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Flip-flop feeding frenzy

Since the 2004 presidential election, “flip-flop” has become, or at least tried to become, a potent political attack. When a politician changes their stance on an issue, they usually get savaged by their opponents for bending with the political wind. Todd Tiahrt is experiencing that right now after speaking about immigration during Tuesday’s debate with Jerry Moran.

However, is changing one’s mind always a “flip-flop”?

Tiahrt, during the debate, said the following about his stance on immigration.

“A long time ago, I thought it was compassionate to not punish the children for the parents’ sins, but I’ve listened to the people of Kansas. I’ve studied this issue. I’ve come to the conclusion that we must build the fence, that we must say no to amnesty.”

Almost instantaneously, the Moran campaign went on the attack, saying Tiahrt supported amnesty and lower in-state tuition benefits for illegal immigrants in 2003, as well as drivers licenses for illegal immigrants – implying that Tiahrt is going with prevailing trends in order to get elected.

“It’s disappointing to see Todd Tiahrt run from his Washington record of increasing spending and opposing greater transparency,” said Communications Director Dan Conston. “He can try to keep Kansans in the dark, but they know he is just another politician gone Washington.”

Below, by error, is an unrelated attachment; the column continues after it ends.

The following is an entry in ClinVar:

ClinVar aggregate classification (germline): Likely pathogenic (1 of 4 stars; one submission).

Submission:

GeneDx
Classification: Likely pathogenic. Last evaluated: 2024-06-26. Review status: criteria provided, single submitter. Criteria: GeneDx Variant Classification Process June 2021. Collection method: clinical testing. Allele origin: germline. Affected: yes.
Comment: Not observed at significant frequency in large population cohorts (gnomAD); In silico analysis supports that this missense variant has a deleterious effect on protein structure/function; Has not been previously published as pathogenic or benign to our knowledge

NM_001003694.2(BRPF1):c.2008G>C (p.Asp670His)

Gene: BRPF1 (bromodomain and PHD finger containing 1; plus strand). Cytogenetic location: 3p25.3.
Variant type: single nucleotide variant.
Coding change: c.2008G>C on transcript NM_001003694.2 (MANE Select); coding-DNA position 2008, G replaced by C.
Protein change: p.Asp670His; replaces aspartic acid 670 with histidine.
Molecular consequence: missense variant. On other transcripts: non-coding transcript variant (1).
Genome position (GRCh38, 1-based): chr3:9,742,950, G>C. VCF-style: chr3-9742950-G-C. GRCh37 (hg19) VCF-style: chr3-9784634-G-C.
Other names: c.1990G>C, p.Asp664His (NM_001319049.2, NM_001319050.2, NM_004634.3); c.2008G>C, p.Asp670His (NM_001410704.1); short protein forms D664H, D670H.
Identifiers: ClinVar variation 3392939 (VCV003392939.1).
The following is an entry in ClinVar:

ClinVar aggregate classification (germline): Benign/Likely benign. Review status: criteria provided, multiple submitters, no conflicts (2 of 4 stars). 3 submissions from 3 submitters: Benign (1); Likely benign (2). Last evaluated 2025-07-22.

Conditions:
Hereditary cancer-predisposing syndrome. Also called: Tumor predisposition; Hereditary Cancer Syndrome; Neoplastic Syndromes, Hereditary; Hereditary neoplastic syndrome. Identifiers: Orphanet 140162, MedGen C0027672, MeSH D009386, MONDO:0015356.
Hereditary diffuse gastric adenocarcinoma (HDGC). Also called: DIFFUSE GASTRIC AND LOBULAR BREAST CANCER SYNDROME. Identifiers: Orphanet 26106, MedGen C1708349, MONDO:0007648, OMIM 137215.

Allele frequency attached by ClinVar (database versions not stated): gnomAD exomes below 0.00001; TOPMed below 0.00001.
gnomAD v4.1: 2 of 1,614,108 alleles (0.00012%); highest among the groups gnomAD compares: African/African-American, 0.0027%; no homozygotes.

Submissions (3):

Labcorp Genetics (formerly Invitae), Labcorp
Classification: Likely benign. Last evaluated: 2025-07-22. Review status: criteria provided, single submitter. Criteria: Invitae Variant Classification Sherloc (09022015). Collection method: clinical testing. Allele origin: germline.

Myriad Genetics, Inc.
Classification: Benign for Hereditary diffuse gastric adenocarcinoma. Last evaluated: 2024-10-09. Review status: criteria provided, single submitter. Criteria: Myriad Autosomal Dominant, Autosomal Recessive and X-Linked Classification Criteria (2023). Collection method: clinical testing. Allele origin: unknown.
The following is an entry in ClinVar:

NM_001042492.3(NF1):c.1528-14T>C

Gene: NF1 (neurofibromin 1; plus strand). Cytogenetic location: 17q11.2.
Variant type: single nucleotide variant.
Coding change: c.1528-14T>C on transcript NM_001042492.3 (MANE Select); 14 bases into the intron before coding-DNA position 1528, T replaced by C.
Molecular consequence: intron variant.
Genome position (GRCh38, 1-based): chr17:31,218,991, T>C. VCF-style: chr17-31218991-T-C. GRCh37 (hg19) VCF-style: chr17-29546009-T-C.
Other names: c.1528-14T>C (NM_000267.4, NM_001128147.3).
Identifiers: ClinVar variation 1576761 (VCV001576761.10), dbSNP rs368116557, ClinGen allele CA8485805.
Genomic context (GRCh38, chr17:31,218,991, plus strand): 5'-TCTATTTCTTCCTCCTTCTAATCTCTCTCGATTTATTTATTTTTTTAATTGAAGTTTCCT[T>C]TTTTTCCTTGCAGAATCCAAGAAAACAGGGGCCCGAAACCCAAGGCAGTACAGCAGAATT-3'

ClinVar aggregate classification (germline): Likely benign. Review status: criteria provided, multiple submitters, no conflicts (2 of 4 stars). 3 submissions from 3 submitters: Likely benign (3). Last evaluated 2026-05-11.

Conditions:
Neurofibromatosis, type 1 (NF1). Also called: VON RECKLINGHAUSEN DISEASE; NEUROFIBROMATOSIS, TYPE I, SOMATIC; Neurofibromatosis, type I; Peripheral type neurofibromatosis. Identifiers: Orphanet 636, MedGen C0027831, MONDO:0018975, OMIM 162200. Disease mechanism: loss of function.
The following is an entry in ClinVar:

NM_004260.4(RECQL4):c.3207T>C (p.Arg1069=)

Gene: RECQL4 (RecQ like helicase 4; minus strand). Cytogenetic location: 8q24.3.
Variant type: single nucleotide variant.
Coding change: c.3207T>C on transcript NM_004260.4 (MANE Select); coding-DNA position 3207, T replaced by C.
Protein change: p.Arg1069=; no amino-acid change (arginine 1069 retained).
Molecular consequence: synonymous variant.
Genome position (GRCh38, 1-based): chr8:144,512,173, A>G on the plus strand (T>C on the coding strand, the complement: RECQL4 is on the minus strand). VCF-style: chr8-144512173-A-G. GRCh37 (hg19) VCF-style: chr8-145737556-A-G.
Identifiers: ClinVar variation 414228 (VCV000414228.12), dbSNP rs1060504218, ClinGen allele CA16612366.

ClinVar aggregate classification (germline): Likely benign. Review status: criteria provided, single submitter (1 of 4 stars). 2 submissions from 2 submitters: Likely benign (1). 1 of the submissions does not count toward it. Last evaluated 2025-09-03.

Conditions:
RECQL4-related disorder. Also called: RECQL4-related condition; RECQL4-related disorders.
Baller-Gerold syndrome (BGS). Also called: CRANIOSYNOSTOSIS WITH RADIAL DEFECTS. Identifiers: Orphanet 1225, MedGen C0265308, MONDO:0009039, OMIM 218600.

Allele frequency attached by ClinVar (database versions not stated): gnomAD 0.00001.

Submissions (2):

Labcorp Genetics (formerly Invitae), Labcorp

Included with the statement was a quote from a 2003 Tiahrt for Congress campaign mailer that said, “We must … Reform INS and create a status for undocumented, taxpaying workers that would make them eligible for a drivers license.”

There are a few things worth pointing out here. in 2003, immigration was not the issue it is today. The Mexican Drug War had yet to flare up to the level it is at now. Things didn’t get bad until 2006 – and even then it wasn’t near what it has become in 2010. Hence Tiahrt’s quote about not wanting to punish the children of illegal immigrants. Now, with violence spilling over the border, illegal immigration has become a national security issue. Some of these drug gangs are as well armed as National Guard units.

Is it not possible that Tiahrt did listen to his conservative base, and changed his mind on the immigration issue? If he did, can that be called “flip-flopping”? Or is it that he looked at the situation, listened to his constituents and simply changed his mind? If that’s the case, then isn’t that what we want our elected representatives to do? Is it good politics to stick with a bad call because even thinking about changing would be suicide? Is admitting you might be wrong on an issue a weakness?

No. I don’t think it is.

Being a passionate advocate for an extended period of time, then radically changing ones views to fit the political zeitgeist overnight is flip-flopping, and is worthy of condemnation. However, Tiahrt made these statements seven years ago, when circumstances were much different, and it’s unfair to go after someone for just listening to the people, and acting accordingly.

Flip-flop? I think not.



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